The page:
“Very early on, I realized that it was a pervasive epidemic,” Carlson says of mandatory arbitration.
”When I filed my suit, I had no idea how pervasive it was across every socioeconomic line and every profession, from Smalltown, USA, all the way to Washington, DC.”
I spoke to Carlson about what happens when employees are forced to settle disputes outside of courts and how companies benefit, among other subjects. Our conversation, which occurred before the Supreme Court ruling about individual arbitration, has been condensed and edited for clarity.
Can you briefly explain what arbitration clauses are? Why can they be harmful to victims of harassment?
Most people have no idea that they have them in their employment contracts. They’ve doubled since the year 2000; 60 million Americans have them now.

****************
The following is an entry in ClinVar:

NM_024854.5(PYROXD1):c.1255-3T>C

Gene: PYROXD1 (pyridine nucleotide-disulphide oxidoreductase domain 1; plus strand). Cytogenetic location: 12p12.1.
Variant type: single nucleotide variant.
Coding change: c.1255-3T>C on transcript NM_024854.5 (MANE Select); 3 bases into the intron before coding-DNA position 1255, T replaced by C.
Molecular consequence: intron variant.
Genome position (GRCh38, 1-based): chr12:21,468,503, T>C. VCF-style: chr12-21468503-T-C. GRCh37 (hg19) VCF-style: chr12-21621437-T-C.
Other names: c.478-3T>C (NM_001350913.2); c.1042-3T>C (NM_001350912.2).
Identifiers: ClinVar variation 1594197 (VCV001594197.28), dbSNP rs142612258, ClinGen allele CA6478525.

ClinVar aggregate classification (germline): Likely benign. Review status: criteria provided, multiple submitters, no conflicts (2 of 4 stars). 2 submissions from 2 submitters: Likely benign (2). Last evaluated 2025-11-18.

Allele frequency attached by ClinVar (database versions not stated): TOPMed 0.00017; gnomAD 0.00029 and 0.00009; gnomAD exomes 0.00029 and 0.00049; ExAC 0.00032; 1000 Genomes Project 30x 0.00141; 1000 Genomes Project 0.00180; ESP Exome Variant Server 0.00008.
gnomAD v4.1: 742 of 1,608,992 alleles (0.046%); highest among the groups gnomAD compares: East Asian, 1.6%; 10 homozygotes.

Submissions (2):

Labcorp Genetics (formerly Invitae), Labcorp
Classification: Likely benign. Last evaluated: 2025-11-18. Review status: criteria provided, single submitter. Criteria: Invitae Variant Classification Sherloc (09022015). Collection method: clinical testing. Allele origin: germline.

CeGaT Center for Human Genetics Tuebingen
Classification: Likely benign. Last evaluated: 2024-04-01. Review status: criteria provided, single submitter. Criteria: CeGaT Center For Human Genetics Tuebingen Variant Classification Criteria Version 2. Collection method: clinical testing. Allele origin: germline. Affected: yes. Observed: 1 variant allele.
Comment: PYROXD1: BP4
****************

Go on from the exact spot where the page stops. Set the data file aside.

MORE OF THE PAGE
What it does is it actually take away your Seventh Amendment constitutional right to an open jury process if you find yourself in any kind of a dispute with your employer. Most people start jobs never expecting to get into any kind of a dispute. I know I didn’t. But then when you find out you have one of these, it means that settling that case is going to be secret.
Can you walk me through how an arbitration clause might shape how a company handles a sexual harassment claim, and how it affects the outcome?
Let’s say you’re being harassed. You go to complain to HR. The company wipes their forehead with their hand and goes, “Phew, nobody will ever know about this,” because of these clauses. Then you get thrown into forced arbitration where, oftentimes, the company picks your arbitrator for you. You don’t get the same number of witnesses and depositions [as you would in court]. Rarely does the employee win — only 20 percent of the time. And there are no appeals.